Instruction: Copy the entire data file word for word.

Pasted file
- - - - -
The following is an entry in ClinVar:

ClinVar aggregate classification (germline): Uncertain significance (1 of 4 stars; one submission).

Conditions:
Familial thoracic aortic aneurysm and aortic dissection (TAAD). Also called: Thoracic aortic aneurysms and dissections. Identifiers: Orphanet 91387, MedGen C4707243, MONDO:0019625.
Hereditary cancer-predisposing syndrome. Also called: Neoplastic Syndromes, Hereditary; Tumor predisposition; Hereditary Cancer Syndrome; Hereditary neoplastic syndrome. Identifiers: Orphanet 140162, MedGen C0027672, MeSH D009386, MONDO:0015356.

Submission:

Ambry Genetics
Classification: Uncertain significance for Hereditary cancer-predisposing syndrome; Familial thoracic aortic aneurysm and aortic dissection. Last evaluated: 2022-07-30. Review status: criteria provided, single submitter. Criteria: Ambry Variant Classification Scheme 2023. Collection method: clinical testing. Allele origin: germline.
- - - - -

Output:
The following is an entry in ClinVar:

ClinVar aggregate classification (germline): Uncertain significance (1 of 4 stars; one submission).

Conditions:
Familial thoracic aortic aneurysm and aortic dissection (TAAD). Also called: Thoracic aortic aneurysms and dissections. Identifiers: Orphanet 91387, MedGen C4707243, MONDO:0019625.
Hereditary cancer-predisposing syndrome. Also called: Neoplastic Syndromes, Hereditary; Tumor predisposition; Hereditary Cancer Syndrome; Hereditary neoplastic syndrome. Identifiers: Orphanet 140162, MedGen C0027672, MeSH D009386, MONDO:0015356.

Submission:

Ambry Genetics
Classification: Uncertain significance for Hereditary cancer-predisposing syndrome; Familial thoracic aortic aneurysm and aortic dissection. Last evaluated: 2022-07-30. Review status: criteria provided, single submitter. Criteria: Ambry Variant Classification Scheme 2023. Collection method: clinical testing. Allele origin: germline.